show starts, and I sure h o p e
you were there. If you weren't
you might pick up her album
If I Could Be The Rain (Folk
Legacy) and discover that I'm
not lying when I say "she's the
best best damned cowgirl sing-
er you'll ever hear."
National General Theatres
FOH VILLGE
375No.MAPLE RD.-769.1300
Mon.-Fri. 7:25-9:45
Sat. 5:10-7:25-9:45
Sun. 1:00-3:00-
5:10-7:25-9:45
COLUMBIAPICTURES - .,
ELLIOTT CANDICE
GOULD-"BERGEN
GETV9N
KIMPlG f

The Michigan Daily, edited and man-
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DIAL 662-6264
Box Office Opens 12:45
NOW SHOWING!
3-SHOWS AT:
1-3-5-7:05 and 9:10 P.M.

I

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OPENING TUESDAY
First Appearance
in Ann Arbor
EXCITING DUO
WILLIAM
and JOYCE
2800 Jackson Rd.
769-0700

I =
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3

ANN ARBOR (IVI THARE
proudly presents its 41st season
"CACTUS FLOWER" Oct. 14-17
"MAN OF LA MANCKA" Dec. 16-20
"SUBJECT WAS ROSES" March 3-6
"BLITHE SPIRIT" March 31-April 3
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(an original musical)
DON'T DELAY-ORDER YOUR SEASON TICKETS TODAY
(Use This Coupon)

NAME__9HONE
ADDRESS

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CITY.

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Please reserve sets of season tickets, as indicated below,
I have enclosed $ I understand the tickets will be
mailed to me in the fall. I have enclosed a self-addressed,

Tues. Night, Sept. 15
9-10 P.M. ALL BEER
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TODAY
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TODAY
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Come see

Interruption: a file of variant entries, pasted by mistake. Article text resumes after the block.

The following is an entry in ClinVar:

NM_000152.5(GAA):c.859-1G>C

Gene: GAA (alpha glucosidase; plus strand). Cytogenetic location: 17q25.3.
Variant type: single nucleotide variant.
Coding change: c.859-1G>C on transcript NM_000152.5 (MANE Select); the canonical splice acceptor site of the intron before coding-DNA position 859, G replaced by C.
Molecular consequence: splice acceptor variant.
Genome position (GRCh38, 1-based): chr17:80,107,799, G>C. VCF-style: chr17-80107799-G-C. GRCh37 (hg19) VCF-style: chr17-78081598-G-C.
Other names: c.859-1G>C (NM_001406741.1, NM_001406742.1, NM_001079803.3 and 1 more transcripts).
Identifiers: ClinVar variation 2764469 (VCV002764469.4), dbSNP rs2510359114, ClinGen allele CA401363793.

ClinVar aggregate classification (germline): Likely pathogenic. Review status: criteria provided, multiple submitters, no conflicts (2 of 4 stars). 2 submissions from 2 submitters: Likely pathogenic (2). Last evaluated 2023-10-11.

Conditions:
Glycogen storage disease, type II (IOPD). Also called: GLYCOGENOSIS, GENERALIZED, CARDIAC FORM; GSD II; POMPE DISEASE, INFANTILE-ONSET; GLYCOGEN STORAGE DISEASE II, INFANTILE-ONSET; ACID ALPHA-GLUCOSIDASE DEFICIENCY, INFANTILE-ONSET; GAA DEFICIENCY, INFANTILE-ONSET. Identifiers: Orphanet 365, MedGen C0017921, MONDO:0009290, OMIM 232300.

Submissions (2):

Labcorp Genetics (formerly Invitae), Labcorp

how thevampires do it.
ssri"g Also starring
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and
JOAN BENNETT" "Elizabeth
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stamped envelope.
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Wed. orchestra
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Thurs. orchestra
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Fri. orchestra
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Sat. orchestra

6 SHOWS
$ 8.50
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9.06
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"EXTRAVAGANTLY F U N N Y performances by
Wilder, Griffith, and especially Sutherland!"
TIME MAGAZINE
"WHAT A PLEASURE TO LAUGH! The acting to a
man is wildly funny!"

OPTION: If you prefer tickets for only 5 shows, please indicate
which show you wish to omit.
MAIL to P.O. BOX 1993, ANN ARBOR, MICHIGAN A106

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11

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"JUST FUNNY! JUST GREAT!"
CHIC
"VERY FUNNY ... lush and lavish!"
Gene "START THE
Wilder
REVOLUTION
out o
"The WITHOUT
Producers" ME"

ICAGO TRIBUNE
AGO SUN-TIMES
JUDITH CRIST
Donald
Sutherland
fresh from
M*A*S*H

...

I

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A new album
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Contains generous
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well mixed and
gently stirring.
Ingredients:
Reflections
My Girl
Close To You
Touch Me
Up on the Roof
A Natural Man
Since You've Been Gone
Make It WithYou
The Sun Ain't Gonna
Shine Any More
Hey, Girl
love,
joy
happiness.

,I

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Your favorite place for
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REFLECTiONS